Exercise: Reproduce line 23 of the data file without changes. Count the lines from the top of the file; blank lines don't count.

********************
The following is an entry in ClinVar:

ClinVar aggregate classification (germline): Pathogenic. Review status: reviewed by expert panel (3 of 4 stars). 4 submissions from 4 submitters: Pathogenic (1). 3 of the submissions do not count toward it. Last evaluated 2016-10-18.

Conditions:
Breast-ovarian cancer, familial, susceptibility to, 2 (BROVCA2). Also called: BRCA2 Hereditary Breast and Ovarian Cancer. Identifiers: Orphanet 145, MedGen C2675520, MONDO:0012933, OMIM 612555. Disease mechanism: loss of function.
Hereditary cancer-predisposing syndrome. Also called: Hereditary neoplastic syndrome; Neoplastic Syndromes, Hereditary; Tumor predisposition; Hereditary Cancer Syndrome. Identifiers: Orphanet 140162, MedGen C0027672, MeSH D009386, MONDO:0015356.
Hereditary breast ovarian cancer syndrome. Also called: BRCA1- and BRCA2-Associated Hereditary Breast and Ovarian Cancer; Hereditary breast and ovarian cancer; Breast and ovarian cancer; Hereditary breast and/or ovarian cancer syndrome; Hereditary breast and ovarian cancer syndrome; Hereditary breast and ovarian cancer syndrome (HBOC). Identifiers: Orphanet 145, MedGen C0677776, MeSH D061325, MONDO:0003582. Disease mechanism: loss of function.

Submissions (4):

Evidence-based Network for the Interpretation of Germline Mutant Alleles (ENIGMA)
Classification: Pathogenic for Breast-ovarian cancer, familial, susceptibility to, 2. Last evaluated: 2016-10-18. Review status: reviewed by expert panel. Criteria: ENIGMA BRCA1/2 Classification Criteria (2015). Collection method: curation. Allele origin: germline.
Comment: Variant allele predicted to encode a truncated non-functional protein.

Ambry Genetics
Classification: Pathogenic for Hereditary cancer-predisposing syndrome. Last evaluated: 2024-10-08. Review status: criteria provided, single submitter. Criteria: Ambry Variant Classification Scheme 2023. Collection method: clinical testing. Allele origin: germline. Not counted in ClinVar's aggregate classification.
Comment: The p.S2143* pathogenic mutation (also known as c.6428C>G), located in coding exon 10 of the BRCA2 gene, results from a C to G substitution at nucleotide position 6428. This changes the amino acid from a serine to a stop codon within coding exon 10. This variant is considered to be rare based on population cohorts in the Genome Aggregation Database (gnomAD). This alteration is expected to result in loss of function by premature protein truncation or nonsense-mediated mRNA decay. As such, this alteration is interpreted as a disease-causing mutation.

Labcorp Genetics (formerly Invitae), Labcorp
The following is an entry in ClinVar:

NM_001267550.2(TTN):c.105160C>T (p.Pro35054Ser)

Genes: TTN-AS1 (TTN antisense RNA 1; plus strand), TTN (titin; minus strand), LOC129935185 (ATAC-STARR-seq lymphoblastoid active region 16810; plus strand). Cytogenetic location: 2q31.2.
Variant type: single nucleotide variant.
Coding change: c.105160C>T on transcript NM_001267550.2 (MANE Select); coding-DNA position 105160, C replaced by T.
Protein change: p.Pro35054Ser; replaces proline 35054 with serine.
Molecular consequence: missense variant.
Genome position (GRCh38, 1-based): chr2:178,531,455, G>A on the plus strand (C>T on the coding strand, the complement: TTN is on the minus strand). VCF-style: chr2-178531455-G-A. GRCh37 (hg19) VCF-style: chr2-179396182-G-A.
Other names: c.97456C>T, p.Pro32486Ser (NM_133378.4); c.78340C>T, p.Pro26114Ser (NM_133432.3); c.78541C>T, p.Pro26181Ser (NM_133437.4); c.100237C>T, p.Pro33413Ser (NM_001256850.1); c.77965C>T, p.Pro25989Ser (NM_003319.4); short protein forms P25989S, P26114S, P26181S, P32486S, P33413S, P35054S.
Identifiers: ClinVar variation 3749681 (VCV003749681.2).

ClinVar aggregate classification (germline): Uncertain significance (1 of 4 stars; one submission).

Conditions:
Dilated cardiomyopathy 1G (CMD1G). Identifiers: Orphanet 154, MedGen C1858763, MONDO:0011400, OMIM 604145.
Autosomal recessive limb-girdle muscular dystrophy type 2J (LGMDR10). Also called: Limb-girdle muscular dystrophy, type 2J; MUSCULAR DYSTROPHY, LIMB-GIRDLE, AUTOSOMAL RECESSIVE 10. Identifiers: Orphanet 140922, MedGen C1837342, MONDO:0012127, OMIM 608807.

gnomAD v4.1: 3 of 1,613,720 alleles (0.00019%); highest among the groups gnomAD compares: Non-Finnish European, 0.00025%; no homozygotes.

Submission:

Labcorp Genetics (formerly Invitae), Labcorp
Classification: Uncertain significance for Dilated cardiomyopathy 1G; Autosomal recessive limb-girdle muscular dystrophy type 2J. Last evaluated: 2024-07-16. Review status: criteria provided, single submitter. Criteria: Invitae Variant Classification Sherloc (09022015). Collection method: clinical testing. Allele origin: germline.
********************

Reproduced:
Other names: c.97456C>T, p.Pro32486Ser (NM_133378.4); c.78340C>T, p.Pro26114Ser (NM_133432.3); c.78541C>T, p.Pro26181Ser (NM_133437.4); c.100237C>T, p.Pro33413Ser (NM_001256850.1); c.77965C>T, p.Pro25989Ser (NM_003319.4); short protein forms P25989S, P26114S, P26181S, P32486S, P33413S, P35054S.